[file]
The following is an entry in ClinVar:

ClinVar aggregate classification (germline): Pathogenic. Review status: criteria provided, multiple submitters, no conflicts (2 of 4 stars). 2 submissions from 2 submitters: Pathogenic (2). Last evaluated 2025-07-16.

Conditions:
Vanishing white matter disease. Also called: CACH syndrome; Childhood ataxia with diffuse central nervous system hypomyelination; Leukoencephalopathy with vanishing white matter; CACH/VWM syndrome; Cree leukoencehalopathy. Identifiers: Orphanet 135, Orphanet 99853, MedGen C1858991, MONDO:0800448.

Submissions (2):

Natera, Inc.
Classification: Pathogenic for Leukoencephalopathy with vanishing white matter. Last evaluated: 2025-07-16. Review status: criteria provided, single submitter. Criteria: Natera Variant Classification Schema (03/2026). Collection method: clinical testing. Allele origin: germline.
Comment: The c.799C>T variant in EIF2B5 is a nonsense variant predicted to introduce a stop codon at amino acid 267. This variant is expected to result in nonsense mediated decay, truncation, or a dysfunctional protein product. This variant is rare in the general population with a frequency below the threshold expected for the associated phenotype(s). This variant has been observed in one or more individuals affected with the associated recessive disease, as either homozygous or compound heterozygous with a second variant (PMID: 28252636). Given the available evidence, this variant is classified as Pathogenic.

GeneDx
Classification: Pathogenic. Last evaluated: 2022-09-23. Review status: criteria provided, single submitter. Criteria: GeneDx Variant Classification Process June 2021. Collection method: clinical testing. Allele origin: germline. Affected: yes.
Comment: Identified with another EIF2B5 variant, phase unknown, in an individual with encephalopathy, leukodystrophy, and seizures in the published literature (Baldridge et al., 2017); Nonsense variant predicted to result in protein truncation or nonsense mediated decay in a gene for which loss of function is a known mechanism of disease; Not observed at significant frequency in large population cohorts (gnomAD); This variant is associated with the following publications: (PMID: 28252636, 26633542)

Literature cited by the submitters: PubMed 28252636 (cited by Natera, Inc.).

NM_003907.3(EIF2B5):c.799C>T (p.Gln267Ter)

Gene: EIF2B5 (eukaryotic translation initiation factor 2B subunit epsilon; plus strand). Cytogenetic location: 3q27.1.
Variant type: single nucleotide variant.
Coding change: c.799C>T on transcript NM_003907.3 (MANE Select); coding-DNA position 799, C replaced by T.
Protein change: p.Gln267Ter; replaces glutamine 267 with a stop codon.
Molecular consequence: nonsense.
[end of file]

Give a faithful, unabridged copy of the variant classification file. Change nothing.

The following is an entry in ClinVar:

ClinVar aggregate classification (germline): Pathogenic. Review status: criteria provided, multiple submitters, no conflicts (2 of 4 stars). 2 submissions from 2 submitters: Pathogenic (2). Last evaluated 2025-07-16.

Conditions:
Vanishing white matter disease. Also called: CACH syndrome; Childhood ataxia with diffuse central nervous system hypomyelination; Leukoencephalopathy with vanishing white matter; CACH/VWM syndrome; Cree leukoencehalopathy. Identifiers: Orphanet 135, Orphanet 99853, MedGen C1858991, MONDO:0800448.

Submissions (2):

Natera, Inc.
Classification: Pathogenic for Leukoencephalopathy with vanishing white matter. Last evaluated: 2025-07-16. Review status: criteria provided, single submitter. Criteria: Natera Variant Classification Schema (03/2026). Collection method: clinical testing. Allele origin: germline.
Comment: The c.799C>T variant in EIF2B5 is a nonsense variant predicted to introduce a stop codon at amino acid 267. This variant is expected to result in nonsense mediated decay, truncation, or a dysfunctional protein product. This variant is rare in the general population with a frequency below the threshold expected for the associated phenotype(s). This variant has been observed in one or more individuals affected with the associated recessive disease, as either homozygous or compound heterozygous with a second variant (PMID: 28252636). Given the available evidence, this variant is classified as Pathogenic.

GeneDx
Classification: Pathogenic. Last evaluated: 2022-09-23. Review status: criteria provided, single submitter. Criteria: GeneDx Variant Classification Process June 2021. Collection method: clinical testing. Allele origin: germline. Affected: yes.
Comment: Identified with another EIF2B5 variant, phase unknown, in an individual with encephalopathy, leukodystrophy, and seizures in the published literature (Baldridge et al., 2017); Nonsense variant predicted to result in protein truncation or nonsense mediated decay in a gene for which loss of function is a known mechanism of disease; Not observed at significant frequency in large population cohorts (gnomAD); This variant is associated with the following publications: (PMID: 28252636, 26633542)

Literature cited by the submitters: PubMed 28252636 (cited by Natera, Inc.).

NM_003907.3(EIF2B5):c.799C>T (p.Gln267Ter)

Gene: EIF2B5 (eukaryotic translation initiation factor 2B subunit epsilon; plus strand). Cytogenetic location: 3q27.1.
Variant type: single nucleotide variant.
Coding change: c.799C>T on transcript NM_003907.3 (MANE Select); coding-DNA position 799, C replaced by T.
Protein change: p.Gln267Ter; replaces glutamine 267 with a stop codon.
Molecular consequence: nonsense.